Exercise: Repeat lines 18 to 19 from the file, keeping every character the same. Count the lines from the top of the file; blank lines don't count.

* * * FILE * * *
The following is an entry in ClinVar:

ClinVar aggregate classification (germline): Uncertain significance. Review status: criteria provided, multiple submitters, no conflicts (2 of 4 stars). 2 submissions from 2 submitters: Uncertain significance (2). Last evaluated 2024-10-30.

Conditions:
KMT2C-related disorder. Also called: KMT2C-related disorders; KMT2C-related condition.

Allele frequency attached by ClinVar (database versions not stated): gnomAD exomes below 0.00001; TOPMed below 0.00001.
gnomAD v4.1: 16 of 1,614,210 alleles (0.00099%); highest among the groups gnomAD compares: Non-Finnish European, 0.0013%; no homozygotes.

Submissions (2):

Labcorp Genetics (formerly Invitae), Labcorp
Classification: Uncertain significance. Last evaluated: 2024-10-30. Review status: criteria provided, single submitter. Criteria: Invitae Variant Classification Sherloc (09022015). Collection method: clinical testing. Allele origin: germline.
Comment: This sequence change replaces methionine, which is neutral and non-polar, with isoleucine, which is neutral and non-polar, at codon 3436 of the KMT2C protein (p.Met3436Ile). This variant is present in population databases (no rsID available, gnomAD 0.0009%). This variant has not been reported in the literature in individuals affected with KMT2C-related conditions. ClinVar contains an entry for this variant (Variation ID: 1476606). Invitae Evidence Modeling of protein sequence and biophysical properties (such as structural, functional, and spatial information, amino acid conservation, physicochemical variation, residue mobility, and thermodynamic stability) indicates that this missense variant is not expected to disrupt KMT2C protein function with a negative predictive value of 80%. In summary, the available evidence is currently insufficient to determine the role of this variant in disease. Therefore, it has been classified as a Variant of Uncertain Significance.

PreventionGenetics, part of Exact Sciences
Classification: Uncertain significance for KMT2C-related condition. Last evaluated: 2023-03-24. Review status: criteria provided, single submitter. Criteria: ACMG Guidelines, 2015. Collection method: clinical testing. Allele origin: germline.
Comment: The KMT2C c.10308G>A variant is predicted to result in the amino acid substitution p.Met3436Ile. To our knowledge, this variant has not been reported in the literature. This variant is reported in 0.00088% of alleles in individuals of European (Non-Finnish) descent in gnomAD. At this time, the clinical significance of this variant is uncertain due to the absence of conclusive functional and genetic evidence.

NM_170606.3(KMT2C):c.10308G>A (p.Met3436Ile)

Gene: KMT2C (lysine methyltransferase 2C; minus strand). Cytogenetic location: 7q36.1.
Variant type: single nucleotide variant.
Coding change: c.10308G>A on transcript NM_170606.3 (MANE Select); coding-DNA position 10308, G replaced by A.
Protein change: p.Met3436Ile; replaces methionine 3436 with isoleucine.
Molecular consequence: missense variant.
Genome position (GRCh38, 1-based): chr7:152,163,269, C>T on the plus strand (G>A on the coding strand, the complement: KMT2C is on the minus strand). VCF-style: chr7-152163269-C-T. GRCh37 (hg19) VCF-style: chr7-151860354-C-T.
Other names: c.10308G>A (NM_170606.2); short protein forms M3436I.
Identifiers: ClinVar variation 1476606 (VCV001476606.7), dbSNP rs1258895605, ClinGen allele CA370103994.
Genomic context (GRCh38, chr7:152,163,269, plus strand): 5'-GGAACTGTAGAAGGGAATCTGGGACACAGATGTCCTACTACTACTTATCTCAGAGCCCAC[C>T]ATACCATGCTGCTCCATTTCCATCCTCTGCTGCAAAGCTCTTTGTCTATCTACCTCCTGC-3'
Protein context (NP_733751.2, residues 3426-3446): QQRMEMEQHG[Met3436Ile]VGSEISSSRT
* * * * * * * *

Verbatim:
Protein change: p.Met3436Ile; replaces methionine 3436 with isoleucine.
Molecular consequence: missense variant.